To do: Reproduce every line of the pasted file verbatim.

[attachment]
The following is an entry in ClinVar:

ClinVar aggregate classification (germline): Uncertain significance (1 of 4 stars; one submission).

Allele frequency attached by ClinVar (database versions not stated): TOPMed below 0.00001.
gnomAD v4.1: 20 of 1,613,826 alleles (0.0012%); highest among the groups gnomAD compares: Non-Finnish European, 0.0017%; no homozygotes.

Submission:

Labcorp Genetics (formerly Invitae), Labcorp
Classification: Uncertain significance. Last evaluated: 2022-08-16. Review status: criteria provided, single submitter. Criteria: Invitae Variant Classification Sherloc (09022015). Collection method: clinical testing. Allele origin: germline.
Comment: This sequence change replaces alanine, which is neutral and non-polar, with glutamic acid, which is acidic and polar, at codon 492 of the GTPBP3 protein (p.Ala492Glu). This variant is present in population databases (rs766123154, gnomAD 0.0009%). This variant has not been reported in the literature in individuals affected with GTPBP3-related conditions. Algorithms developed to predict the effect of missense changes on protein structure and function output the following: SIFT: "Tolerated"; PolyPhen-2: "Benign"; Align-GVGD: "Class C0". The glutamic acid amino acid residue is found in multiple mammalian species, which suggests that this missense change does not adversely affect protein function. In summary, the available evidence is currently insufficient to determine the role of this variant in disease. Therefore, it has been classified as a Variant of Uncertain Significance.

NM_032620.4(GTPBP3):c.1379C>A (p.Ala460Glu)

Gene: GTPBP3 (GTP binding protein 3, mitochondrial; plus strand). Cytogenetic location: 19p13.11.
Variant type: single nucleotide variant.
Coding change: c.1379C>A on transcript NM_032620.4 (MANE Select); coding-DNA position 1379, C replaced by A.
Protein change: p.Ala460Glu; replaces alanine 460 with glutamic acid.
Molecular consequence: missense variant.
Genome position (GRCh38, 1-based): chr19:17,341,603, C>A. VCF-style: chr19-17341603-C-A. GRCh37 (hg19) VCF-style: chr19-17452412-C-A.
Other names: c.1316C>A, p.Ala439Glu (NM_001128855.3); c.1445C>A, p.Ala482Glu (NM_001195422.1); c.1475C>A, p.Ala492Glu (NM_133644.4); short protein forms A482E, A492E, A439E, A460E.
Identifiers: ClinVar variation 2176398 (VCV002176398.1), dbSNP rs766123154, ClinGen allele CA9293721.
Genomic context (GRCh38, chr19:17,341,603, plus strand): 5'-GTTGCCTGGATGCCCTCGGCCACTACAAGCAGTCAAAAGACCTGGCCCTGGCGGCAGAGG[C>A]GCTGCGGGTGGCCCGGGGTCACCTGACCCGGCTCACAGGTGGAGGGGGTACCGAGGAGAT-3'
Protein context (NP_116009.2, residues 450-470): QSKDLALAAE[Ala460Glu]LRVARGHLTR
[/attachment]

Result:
The following is an entry in ClinVar:

ClinVar aggregate classification (germline): Uncertain significance (1 of 4 stars; one submission).

Allele frequency attached by ClinVar (database versions not stated): TOPMed below 0.00001.
gnomAD v4.1: 20 of 1,613,826 alleles (0.0012%); highest among the groups gnomAD compares: Non-Finnish European, 0.0017%; no homozygotes.

Submission:

Labcorp Genetics (formerly Invitae), Labcorp
Classification: Uncertain significance. Last evaluated: 2022-08-16. Review status: criteria provided, single submitter. Criteria: Invitae Variant Classification Sherloc (09022015). Collection method: clinical testing. Allele origin: germline.
Comment: This sequence change replaces alanine, which is neutral and non-polar, with glutamic acid, which is acidic and polar, at codon 492 of the GTPBP3 protein (p.Ala492Glu). This variant is present in population databases (rs766123154, gnomAD 0.0009%). This variant has not been reported in the literature in individuals affected with GTPBP3-related conditions. Algorithms developed to predict the effect of missense changes on protein structure and function output the following: SIFT: "Tolerated"; PolyPhen-2: "Benign"; Align-GVGD: "Class C0". The glutamic acid amino acid residue is found in multiple mammalian species, which suggests that this missense change does not adversely affect protein function. In summary, the available evidence is currently insufficient to determine the role of this variant in disease. Therefore, it has been classified as a Variant of Uncertain Significance.

NM_032620.4(GTPBP3):c.1379C>A (p.Ala460Glu)

Gene: GTPBP3 (GTP binding protein 3, mitochondrial; plus strand). Cytogenetic location: 19p13.11.
Variant type: single nucleotide variant.
Coding change: c.1379C>A on transcript NM_032620.4 (MANE Select); coding-DNA position 1379, C replaced by A.
Protein change: p.Ala460Glu; replaces alanine 460 with glutamic acid.
Molecular consequence: missense variant.
Genome position (GRCh38, 1-based): chr19:17,341,603, C>A. VCF-style: chr19-17341603-C-A. GRCh37 (hg19) VCF-style: chr19-17452412-C-A.
Other names: c.1316C>A, p.Ala439Glu (NM_001128855.3); c.1445C>A, p.Ala482Glu (NM_001195422.1); c.1475C>A, p.Ala492Glu (NM_133644.4); short protein forms A482E, A492E, A439E, A460E.
Identifiers: ClinVar variation 2176398 (VCV002176398.1), dbSNP rs766123154, ClinGen allele CA9293721.
Genomic context (GRCh38, chr19:17,341,603, plus strand): 5'-GTTGCCTGGATGCCCTCGGCCACTACAAGCAGTCAAAAGACCTGGCCCTGGCGGCAGAGG[C>A]GCTGCGGGTGGCCCGGGGTCACCTGACCCGGCTCACAGGTGGAGGGGGTACCGAGGAGAT-3'
Protein context (NP_116009.2, residues 450-470): QSKDLALAAE[Ala460Glu]LRVARGHLTR